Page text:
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Harford County government plans to spend $10 million to upgrade its protective software system.

Bill 10-17, which provides the lease purchase for the software system, was introduced at the Harford County Council legislative session May 18. A public hearing for the bill will be at 6 p.m. June 15 in the county council chambers.

Justus Eapen, chief information officer for the county, described the program as “safeguarding business operations.”

“It’s not just a single piece of technology,” Eapen said during a brief interview recently.

The bill states the software system is “necessary and essential” to secure, protect and safeguard all or a portion of the business and financial operations of the county.

The agreement, which is not to exceed $10 million, will be executed through the competitive bid process, according to Bill 10-17.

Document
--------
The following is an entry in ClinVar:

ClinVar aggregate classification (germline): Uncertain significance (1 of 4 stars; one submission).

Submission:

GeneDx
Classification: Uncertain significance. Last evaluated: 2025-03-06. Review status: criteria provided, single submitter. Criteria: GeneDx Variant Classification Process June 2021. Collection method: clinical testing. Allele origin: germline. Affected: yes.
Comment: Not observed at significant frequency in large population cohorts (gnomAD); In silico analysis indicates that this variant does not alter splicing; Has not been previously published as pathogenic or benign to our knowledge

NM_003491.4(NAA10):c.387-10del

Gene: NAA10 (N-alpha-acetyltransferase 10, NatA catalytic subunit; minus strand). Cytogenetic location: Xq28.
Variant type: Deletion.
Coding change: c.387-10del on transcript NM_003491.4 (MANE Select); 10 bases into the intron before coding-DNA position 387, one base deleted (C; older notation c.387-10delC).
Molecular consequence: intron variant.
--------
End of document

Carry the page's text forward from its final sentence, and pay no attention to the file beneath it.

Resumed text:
“This is an opportunity to modernize the entire environment,” Eapen said.

There are multiple problems with the county’s current system, according to Eapen, and his objective is to bring the system up to date.

“We use mainframe applications,” he said. “Some of them are 20 to 25 years old.”

Mainframe screens are typically black and white and require the user to manually enter commands.

The air-conditioning units at the county’s data centers are 15 to 18 years old, according to Eapen, and a failure could mean big problems for the county’s computer systems.

“We’re constantly moving fans,” Eapen said. “We stand the risk of systems shutting down in a non-graceful manner.”

Rebuilding the data centers would cost $2 million to $3 million each, Eapen said, and would be cost prohibitive.

“It’s not practical to keep things the way they are today,” Eapen said. “The county is taking a huge risk.”

Eventually, Eapen said he would like to move the county from the mainframe applications to web-based applications for business purposes.

A new program would allow different systems to communicate with one another.

“There are a lot of inefficiencies in the way we do business,” Eapen said.

While the system upgrade comes with a multimillion dollar price tag, Eapen believes it is fiscally responsible and necessary.

“We look at the opportunity that will create the best value for the taxpayer,” Eapen said. “...We always look to see what is most responsible for the taxpayers.”


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